August 25, 2016

TrishBits #26: Boundaries Without Guilt

When you feel guilty about displeasing someone, you’re still blurring the boundary….

Choose Clarity, Confidence, and Freedom.

On your mission to be a good, successful and kind person, which boundary gets blurred for you?

Is it the one between you and your boss, who thinks that you should be checking – and acting on – your email at 5 a.m.?  Is it the one between you and your college-age kid, who’s never been very responsible and keeps you up at night, though she’s 300 miles away?  Is it the boundary between you and your so-called best friend, who withdraws when she’s not getting her way?

My definition of boundaries is simple:  it’s the line between what is yours and what belongs to someone else.  The boundary is always there.  You get to decide whether or not to honor it.  Honoring boundaries is about changing your behavior – not someone else’s – regardless of how that other person responds.

Other people, who’ve grown to count on your hyper-responsibility or over-functioning or people-pleasing ways, will indeed be displeased.  Get ready.  Maybe even practice tolerating the tension of your boss’s disapproval.  Right now, close your eyes, and imagine your best friend giving you the cold shoulder.  Get so familiar and comfortable with it that it fails to set off the usual alarms inside you.  Then you can decide whether it’s time to honor the boundary.

When you dodge boundary-setting to avoid guilt, you’re still embroiled in what I call a ‘power ploy’ – a ploy to keep from feeling guilty, a ploy to keep someone’s wrath at bay.  When you allow guilt to consume you after you’ve said, “No way,” then you’re still blurring boundaries.  If you are feeling guilt, then somewhere inside you is the belief: “I should do what he/she wants.”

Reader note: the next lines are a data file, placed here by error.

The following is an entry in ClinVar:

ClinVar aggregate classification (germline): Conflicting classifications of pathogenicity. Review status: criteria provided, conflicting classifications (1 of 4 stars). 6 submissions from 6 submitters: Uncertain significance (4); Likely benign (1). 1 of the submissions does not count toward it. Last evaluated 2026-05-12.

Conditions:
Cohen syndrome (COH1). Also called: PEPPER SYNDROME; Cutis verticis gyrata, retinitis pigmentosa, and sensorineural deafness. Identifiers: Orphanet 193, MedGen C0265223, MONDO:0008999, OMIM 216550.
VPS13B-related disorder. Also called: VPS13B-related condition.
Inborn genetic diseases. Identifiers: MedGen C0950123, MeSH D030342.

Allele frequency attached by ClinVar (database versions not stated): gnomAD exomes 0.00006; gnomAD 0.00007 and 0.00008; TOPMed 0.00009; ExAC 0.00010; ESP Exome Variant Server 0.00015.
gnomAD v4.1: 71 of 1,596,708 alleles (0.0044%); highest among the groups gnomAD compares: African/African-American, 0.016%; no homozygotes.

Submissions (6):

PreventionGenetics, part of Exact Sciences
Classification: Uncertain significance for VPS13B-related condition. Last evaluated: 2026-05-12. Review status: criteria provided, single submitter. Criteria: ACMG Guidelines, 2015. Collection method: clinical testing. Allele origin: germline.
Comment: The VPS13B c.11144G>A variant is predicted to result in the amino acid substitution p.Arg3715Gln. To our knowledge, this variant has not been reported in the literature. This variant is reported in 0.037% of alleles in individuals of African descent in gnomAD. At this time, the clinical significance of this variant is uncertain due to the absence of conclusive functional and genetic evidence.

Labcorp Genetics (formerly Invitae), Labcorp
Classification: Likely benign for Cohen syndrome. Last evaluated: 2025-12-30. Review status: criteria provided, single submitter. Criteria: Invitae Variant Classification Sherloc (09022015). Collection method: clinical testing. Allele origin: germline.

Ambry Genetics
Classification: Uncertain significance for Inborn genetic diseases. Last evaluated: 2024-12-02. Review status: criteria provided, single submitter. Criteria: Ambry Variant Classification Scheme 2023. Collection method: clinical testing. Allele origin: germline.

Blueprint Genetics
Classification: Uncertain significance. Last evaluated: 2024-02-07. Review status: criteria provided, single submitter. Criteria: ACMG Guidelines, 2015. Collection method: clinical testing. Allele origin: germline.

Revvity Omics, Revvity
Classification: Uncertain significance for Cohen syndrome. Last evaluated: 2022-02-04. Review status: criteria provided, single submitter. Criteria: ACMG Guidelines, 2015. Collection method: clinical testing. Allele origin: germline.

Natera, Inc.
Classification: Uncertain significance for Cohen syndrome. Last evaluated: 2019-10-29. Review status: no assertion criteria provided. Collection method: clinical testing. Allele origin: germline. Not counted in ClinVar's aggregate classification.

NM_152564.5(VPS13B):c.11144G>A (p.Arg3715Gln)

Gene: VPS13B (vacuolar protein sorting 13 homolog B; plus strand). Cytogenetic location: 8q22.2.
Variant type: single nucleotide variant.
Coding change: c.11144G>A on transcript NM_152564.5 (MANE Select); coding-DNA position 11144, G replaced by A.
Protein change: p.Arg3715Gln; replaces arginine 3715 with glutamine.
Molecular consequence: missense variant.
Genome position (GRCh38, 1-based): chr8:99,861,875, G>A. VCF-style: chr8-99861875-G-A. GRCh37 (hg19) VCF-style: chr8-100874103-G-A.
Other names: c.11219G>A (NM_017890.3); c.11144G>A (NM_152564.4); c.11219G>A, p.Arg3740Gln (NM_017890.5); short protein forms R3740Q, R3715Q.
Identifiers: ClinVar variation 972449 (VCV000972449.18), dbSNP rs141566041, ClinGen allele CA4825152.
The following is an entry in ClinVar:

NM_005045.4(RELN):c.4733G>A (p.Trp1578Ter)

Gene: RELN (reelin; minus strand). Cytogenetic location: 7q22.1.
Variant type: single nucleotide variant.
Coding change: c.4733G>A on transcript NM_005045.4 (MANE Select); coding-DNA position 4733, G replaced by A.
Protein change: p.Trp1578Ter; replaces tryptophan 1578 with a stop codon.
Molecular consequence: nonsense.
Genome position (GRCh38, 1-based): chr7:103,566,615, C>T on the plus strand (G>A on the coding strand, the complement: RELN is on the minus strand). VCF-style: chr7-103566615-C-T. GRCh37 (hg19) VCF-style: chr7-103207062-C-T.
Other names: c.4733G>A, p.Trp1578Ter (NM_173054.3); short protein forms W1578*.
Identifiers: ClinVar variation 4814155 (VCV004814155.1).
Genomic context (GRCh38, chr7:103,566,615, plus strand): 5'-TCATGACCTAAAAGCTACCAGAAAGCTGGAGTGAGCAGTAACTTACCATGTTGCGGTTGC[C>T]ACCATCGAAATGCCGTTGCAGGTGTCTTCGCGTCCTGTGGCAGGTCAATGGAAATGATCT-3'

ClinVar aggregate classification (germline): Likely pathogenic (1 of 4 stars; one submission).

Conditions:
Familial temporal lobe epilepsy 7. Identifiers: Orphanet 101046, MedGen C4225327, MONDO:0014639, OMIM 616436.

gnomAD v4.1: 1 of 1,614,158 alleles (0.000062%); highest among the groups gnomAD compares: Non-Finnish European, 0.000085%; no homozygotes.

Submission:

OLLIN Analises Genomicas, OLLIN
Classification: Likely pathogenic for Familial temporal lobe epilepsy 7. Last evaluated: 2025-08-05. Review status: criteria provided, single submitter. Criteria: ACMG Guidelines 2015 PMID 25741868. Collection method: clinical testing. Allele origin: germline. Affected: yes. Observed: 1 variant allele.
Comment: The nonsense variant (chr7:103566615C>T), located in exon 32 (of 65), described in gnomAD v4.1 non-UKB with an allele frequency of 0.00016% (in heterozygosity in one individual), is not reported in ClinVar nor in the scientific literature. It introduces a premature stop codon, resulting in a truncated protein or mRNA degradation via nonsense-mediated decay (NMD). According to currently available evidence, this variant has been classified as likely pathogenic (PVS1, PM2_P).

A word about guilt:  True, soul-saving guilt offers a sense of remorse, humility, and a natural urge to prove to yourself and others that you are ‘better than that.’

The kind of guilt that ensues when you fail to please a demanding person is very different.  That kind of guilt is what Dr. Albert Ellis used to call, “useless guilt.”  It’s useless because it serves no purpose but to keep you stuck in someone else’s drama.

Get out of other people’s drama.  You get to decide what is and isn’t yours.  Choose where to put your effort, and why.  There will be consequences, like push-back and criticism.  But also like: clarity, confidence, freedom.

Choose clarity, confidence, and freedom.

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